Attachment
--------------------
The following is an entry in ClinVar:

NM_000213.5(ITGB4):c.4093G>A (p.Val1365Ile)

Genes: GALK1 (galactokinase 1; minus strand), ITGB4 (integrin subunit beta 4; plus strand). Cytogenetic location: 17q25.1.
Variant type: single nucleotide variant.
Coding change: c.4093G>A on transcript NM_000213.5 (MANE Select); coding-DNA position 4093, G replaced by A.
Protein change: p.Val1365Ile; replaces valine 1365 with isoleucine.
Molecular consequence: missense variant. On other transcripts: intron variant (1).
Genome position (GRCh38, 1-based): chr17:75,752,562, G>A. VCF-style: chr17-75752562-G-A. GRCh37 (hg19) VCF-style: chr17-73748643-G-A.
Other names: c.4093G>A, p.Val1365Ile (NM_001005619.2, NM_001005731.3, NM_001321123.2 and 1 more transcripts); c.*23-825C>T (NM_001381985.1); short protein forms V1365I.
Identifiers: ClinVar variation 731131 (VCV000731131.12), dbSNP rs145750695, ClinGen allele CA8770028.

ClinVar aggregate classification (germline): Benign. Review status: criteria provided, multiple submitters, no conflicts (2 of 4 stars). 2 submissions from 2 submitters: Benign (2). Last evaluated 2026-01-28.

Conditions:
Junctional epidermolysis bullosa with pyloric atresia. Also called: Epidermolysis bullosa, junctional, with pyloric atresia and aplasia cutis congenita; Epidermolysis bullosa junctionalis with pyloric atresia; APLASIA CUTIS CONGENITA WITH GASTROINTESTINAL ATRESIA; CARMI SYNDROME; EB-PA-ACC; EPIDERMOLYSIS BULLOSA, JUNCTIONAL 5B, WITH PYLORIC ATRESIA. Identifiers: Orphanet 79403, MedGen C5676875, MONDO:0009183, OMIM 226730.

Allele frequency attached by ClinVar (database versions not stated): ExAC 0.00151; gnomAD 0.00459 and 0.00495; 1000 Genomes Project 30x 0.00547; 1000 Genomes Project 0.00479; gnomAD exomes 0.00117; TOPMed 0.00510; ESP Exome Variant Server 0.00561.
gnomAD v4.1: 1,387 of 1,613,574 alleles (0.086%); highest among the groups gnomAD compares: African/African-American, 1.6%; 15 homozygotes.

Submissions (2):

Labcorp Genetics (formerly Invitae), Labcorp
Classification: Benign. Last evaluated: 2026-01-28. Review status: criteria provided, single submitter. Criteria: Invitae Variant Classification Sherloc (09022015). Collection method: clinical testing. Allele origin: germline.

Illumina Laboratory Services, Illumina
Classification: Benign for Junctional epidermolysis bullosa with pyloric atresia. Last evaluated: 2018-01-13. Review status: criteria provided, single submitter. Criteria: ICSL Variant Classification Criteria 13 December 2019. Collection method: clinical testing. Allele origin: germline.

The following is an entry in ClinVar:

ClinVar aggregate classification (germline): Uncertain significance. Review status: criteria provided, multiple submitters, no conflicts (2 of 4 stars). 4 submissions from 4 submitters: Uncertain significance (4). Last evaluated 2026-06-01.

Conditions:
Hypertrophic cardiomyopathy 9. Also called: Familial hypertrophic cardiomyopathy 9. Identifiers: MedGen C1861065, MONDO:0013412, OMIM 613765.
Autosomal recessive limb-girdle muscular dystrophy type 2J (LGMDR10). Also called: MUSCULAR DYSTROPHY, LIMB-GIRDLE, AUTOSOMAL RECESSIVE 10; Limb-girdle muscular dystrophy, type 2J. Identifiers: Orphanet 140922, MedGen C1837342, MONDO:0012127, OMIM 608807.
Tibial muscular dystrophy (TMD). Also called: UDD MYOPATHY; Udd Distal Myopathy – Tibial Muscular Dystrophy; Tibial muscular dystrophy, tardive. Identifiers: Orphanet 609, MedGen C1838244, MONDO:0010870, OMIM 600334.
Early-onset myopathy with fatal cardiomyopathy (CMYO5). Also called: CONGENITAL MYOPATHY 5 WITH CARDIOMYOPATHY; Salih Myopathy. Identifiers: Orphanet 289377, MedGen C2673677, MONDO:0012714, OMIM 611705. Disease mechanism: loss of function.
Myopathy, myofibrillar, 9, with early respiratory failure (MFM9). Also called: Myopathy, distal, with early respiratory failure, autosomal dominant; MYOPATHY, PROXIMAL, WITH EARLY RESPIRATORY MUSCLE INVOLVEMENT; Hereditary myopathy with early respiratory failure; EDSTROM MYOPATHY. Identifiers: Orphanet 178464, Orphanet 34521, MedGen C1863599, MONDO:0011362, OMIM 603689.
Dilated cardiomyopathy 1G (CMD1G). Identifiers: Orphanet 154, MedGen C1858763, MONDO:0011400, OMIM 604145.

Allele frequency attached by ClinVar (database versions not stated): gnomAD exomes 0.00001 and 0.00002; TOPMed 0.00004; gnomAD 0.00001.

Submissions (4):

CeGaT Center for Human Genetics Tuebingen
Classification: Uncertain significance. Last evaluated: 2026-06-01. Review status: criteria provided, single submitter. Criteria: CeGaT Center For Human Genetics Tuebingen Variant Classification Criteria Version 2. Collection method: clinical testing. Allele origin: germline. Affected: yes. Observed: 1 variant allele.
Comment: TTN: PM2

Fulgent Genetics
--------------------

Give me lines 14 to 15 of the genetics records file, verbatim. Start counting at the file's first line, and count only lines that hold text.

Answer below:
Allele frequency attached by ClinVar (database versions not stated): ExAC 0.00151; gnomAD 0.00459 and 0.00495; 1000 Genomes Project 30x 0.00547; 1000 Genomes Project 0.00479; gnomAD exomes 0.00117; TOPMed 0.00510; ESP Exome Variant Server 0.00561.
gnomAD v4.1: 1,387 of 1,613,574 alleles (0.086%); highest among the groups gnomAD compares: African/African-American, 1.6%; 15 homozygotes.